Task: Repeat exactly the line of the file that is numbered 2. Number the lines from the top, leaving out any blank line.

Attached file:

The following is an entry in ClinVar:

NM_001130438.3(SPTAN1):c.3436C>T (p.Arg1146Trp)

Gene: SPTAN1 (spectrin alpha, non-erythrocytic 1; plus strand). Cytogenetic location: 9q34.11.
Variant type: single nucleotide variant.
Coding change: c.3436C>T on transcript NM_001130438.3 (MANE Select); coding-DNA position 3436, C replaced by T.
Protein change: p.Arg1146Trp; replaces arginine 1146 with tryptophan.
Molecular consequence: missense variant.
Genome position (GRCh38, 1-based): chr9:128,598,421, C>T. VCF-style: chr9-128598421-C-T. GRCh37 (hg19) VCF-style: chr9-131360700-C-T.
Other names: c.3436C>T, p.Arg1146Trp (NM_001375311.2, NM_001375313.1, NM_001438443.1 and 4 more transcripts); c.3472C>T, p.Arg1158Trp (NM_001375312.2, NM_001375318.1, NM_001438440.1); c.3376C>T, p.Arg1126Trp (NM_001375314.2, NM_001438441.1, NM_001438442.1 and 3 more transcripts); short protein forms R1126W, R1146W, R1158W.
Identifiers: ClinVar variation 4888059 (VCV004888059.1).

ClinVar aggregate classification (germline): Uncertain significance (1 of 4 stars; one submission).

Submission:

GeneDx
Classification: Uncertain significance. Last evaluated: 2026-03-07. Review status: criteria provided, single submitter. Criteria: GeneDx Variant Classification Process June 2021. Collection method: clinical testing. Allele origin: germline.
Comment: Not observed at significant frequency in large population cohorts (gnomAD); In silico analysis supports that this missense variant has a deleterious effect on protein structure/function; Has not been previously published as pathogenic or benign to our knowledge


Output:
NM_001130438.3(SPTAN1):c.3436C>T (p.Arg1146Trp)